A decade ago this month, Will Ferrell left "Saturday Night Live,” ostensibly to seek movie stardom, following a memorable seven-year stint punctuated by a certain cowbell.
Ferrell, unlike some other "SNL" veterans who exited in search of big-screen fame, has proved a consistently successful comedy film figure, producing goofy, funny fare like "Step Brothers," "Talladega Nights" and "Blades of Glory." But the comic actor, who returns to host "SNL" this weekend, never really left TV.
He's shown up on "30 Rock" as the star of “B---- Hunter.” His arc on "The Office" last year as borderline-demented office manager DeAngelo Vickers briefly threatened to overshadow Steve Carell's departure. He played a recurring role as a madman auto dealer on "Eastbound & Down," the wild HBO comedy he co-produced. His (nearly) one-man Broadway show about former President George W. Bush became a TV special. His Funny or Die website has spawned two television incarnations, so far – a spinoff on HBO and a Zach Galifiankis “Between Two Ferns” special that aired on Comedy Central this past Sunday.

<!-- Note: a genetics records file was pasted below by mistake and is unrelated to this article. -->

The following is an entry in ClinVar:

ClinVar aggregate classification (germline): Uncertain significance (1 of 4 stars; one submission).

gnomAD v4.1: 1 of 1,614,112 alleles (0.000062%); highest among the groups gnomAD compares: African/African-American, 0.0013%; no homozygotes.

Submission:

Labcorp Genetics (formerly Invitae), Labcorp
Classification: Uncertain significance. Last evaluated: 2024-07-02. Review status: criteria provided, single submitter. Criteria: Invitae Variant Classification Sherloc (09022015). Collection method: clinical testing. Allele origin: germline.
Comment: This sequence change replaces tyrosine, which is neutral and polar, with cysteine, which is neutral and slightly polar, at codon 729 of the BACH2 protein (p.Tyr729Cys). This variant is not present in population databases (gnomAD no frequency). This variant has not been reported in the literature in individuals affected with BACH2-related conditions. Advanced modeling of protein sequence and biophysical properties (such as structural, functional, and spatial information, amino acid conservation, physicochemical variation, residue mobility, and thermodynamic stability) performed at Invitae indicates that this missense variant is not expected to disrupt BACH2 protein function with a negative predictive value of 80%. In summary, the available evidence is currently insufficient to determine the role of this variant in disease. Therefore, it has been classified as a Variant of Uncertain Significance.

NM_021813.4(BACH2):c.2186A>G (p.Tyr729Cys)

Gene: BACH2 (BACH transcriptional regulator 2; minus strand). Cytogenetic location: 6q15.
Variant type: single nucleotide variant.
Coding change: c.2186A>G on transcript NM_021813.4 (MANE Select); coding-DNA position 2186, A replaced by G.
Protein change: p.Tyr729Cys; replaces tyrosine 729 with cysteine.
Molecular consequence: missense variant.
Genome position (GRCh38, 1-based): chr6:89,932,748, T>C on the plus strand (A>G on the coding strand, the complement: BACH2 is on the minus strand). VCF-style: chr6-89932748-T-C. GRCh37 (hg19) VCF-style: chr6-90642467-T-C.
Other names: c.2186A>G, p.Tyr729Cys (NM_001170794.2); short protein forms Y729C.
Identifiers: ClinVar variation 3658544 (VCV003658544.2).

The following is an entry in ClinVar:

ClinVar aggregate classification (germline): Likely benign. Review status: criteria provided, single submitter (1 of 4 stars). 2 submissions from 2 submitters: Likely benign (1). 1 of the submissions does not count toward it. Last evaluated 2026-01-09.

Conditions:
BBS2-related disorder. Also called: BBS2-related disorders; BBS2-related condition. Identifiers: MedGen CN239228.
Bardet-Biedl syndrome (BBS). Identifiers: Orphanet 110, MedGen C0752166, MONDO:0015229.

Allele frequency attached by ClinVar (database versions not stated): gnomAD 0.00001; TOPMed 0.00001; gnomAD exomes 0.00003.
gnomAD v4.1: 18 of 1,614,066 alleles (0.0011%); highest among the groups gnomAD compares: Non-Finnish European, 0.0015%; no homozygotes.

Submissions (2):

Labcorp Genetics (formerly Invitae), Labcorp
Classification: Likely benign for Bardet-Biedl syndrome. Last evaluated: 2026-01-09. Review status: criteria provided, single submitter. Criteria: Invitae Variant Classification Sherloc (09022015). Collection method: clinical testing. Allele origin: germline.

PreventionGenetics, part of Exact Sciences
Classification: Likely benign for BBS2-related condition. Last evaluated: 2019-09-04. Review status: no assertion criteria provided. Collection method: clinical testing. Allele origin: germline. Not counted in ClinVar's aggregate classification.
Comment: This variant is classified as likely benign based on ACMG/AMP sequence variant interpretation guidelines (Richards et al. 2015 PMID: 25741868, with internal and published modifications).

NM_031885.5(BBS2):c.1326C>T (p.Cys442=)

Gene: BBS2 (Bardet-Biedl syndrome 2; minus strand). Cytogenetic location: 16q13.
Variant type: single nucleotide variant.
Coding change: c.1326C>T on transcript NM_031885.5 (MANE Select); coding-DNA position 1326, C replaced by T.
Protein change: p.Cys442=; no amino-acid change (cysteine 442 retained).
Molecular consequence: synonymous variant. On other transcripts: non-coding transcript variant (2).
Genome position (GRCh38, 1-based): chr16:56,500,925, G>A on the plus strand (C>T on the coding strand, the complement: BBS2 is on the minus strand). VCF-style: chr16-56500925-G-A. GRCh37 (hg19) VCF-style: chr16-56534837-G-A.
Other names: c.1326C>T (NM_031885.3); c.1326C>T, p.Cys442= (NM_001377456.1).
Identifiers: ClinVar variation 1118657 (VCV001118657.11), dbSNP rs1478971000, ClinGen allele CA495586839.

Ferrell also has been churning out – reportedly for free – odd, low-budget commercials for Old Milwaukee beer in which he declares, “It doesn’t get any better than this.”
He might be talking about the freedom he’s found in his career. Ferrell is the epitome of the modern multi-media comic actor – seeking laughs wherever he can find willing eyes and ears.
Perhaps more significantly, Ferrell's DIY approach on his Funny or Die site offers an accessible platform for performers to go viral, while giving us his co-star turn beside a foul-mouthed toddler in "The Landlord." The short-form humor is a natural extension of his roots on “SNL,” where Ferrell excelled playing, among other characters, an uptight Alex Trebek, a fawning James Lipton and a bearded, aging pseudo-sophisticated swinger lurking in a hotel hot tub.
Ferrell, for all his post-"SNL" success, is at his best live, where the ample, sometimes manic energy that fuels his comedy and various ventures can barely be contained on the small screen. As we await Ferrell’s first “SNL” hosting gig in three years, check out some classic skits that might ring a bell:
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Hester is founding director of the award-winning, multi-media NY City News Service at the City University of New York Graduate School of Journalism. He is the former City Editor of the New York Daily News, where he started as a reporter in 1992. Follow him on Twitter.